Toussaint Louverture

The introductory chapter of Madison Smartt Bell’s biography describes the culture and economic conditions in the French colony of Saint Domingue during the late eighteenth century. Although contemporary Haiti is commonly characterized as the poorest country of the Western Hemisphere, Saint Domingue was for many years the richest European colony in all of the Americas. The large sugar and coffee plantations enriched both the landowners and the French nation as a whole. Unfortunately, this prosperity was built upon slave labor, with conditions that were “extraordinarily severe.” Although the Black Code of 1685 set minimum conditions, Bell writes that they were “more often honored in the breach than in the observance.” Flogging was common, and amputation of an arm or a leg was sometimes the punishment for attempted escape.

The colony was composed of three ethnic groups: about 500,000 slaves of African ancestry, 40,000 white Europeans, and 30,000 mostly free “mulattos” of mixed African-European ancestry, commonly called gens de couleur (colored persons). The Europeans were divided into two groups: the wealthy, conservative property owners, called grands blancs, who usually opposed the French Revolution, and persons of limited economic resources, called petits blancs, who tended to support the Revolution. Although the official religion of the colony was Catholicism, a large percentage of the African-ancestry population combined the official religion with a variety of traditional animistic beliefs and practices called Voodoo. Practitioners of this syncretism believed that the spirits (lwa or zanj) of the dead remained nearby and were capable of having contact with living persons, often with the aid of hypnotic chanting and drumming.

As the most prominent leader of the only successful slave revolution in recorded history, Toussaint-Louverture was a person of great historical significance. The grandson of an African chieftain, he was born a slave on the large Bréda Plantation in 1743. He never showed an inclination to rebel until about the age of fifty. As a young man, in fact, he fully cooperated with his owner, distinguishing himself as a dependable supervisor of the other slaves. He also demonstrated an unusual ability to work with domestic animals. After gaining his freedom about 1774, he acquired considerable wealth in land and slaves, an unusual accomplishment for a former slave. He fathered at least eleven children (eight out of wedlock). Because so little information has been preserved about the first fifty years of his life, Bell writes that he “walked so very softly that he left next to no visible tracks at all.”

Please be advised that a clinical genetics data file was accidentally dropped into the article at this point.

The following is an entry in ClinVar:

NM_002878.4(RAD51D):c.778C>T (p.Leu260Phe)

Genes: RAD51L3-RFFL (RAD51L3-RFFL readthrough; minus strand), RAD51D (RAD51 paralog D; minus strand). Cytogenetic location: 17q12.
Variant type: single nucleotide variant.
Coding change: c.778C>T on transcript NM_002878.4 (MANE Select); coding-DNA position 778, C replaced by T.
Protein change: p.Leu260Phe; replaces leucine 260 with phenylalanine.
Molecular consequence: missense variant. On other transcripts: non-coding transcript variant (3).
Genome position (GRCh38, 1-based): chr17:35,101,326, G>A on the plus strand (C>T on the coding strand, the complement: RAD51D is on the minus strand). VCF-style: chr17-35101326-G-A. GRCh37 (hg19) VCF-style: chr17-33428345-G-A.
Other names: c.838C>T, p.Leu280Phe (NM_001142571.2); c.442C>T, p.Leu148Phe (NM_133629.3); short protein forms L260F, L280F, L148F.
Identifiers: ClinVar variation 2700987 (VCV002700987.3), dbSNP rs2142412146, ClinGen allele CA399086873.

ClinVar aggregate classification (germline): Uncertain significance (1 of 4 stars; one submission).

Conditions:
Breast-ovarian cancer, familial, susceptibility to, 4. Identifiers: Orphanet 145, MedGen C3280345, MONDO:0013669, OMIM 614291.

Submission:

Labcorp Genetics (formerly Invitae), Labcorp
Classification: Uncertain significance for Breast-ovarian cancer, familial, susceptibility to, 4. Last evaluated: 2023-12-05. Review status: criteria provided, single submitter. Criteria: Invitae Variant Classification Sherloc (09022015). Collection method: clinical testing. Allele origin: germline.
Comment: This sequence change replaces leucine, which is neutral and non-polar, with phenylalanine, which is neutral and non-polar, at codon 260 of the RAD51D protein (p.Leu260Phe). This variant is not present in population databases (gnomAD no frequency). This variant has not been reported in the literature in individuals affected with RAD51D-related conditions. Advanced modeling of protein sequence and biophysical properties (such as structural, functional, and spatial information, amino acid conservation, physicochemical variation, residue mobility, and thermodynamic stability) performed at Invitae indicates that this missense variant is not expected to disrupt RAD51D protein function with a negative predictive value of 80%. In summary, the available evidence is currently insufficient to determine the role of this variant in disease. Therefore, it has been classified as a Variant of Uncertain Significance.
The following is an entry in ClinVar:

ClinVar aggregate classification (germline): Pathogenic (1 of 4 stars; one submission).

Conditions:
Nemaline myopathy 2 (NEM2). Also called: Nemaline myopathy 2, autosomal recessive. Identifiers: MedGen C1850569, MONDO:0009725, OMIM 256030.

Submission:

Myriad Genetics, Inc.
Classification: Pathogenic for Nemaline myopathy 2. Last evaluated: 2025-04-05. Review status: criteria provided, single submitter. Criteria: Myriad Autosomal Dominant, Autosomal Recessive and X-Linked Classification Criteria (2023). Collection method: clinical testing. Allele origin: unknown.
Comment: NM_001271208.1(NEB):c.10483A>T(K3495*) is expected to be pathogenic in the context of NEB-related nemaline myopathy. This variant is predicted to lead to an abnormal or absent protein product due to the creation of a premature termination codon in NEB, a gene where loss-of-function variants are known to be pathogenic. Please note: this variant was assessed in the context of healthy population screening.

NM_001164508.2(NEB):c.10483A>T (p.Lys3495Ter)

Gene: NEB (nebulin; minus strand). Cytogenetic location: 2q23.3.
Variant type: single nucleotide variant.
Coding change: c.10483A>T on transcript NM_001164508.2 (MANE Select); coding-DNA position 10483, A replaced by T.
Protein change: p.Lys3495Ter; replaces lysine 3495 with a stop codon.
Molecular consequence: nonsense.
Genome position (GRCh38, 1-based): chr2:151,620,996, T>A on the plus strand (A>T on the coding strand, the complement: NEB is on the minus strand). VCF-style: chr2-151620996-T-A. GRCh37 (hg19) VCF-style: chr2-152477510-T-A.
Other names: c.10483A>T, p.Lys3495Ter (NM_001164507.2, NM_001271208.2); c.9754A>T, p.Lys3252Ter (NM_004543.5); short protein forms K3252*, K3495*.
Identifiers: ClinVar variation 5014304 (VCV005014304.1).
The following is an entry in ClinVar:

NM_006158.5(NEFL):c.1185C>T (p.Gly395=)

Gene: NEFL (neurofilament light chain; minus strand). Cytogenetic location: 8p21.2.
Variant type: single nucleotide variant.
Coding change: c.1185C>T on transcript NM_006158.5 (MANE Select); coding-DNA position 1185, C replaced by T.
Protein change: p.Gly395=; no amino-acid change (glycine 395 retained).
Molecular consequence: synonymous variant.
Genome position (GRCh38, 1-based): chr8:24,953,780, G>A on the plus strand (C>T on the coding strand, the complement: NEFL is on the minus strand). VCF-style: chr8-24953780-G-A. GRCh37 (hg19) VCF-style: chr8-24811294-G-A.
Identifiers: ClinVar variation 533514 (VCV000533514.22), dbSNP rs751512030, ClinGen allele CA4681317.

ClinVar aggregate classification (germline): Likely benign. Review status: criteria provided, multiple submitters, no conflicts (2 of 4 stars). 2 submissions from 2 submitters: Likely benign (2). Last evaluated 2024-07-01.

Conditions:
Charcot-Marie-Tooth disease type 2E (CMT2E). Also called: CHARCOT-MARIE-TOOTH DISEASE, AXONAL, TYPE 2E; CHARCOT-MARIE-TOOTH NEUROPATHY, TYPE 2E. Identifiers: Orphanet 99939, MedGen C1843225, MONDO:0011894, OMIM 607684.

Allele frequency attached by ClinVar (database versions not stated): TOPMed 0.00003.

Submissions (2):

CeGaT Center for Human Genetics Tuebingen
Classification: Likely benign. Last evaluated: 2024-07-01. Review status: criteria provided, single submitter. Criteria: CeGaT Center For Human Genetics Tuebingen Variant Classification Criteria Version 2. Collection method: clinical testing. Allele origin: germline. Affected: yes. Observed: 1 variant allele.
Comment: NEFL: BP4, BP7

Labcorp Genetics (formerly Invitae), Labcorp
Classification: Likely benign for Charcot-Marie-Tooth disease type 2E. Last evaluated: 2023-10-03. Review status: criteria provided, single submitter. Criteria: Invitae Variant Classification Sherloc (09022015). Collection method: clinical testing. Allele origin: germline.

There is no evidence that Louverture expressed any opposition to the institution of slavery before 1791, when large numbers of slaves rebelled in the northern plain. That year, he joined a band of rebel slaves led by George Biassou, but he opposed widespread bloodshed and even helped his former master’s family to escape. By 1793, he was a recognized leader when he wrote in the Camp Turel Proclamation: “I have undertaken vengeance. I want Liberty and Equality to reign in Saint Domingue. I am working to make that happen.” This proclamation is the earliest surviving record that he had changed his last name from Bréda to Louverture (which means “opening,” frequently misspelled “L’Ouverture”). The reasons for his name change are unclear. Some historians have written that the new name was based on a gap between his two front teeth, while others believe that it referred to his ability to find openings for surprise military attacks. Without definitely rejecting such suggestions, Bell suggests that the name was probably a reference to a Voodoo spirit named Legba, the spirit of the gates and crossroads, a spirit believed to open the gateway between the living and the dead.

From the beginning, the revolt was complicated by the fact that the three ethnic groups were attacking each other, even murdering women and infants, in a violent orgy that Bell characterizes as a “three-way genocidal race war.” In addition, rival groups of angry slaves frequently fought with one another. It is not known how many people died in the mass slaughter, but certainly they numbered in the thousands. Louverture recognized that violence was an inherent part of warfare, but unlike his associate, Jean-Jacques Dessalines, he was reluctant to order the mass slaughter of persons because of their race or economic class.

The government of the French Revolution, despite the announced principles of “liberty, equality, and brotherhood,” was very hesitant to end slavery in the colonies. It was not until May, 1791, the third year of the revolution, that the French National Assembly passed a law recognizing some civil rights for the free gens de couleur, and it was not until the next year that the assembly decreed full civil rights to all...

(The entire section is 2023 words.)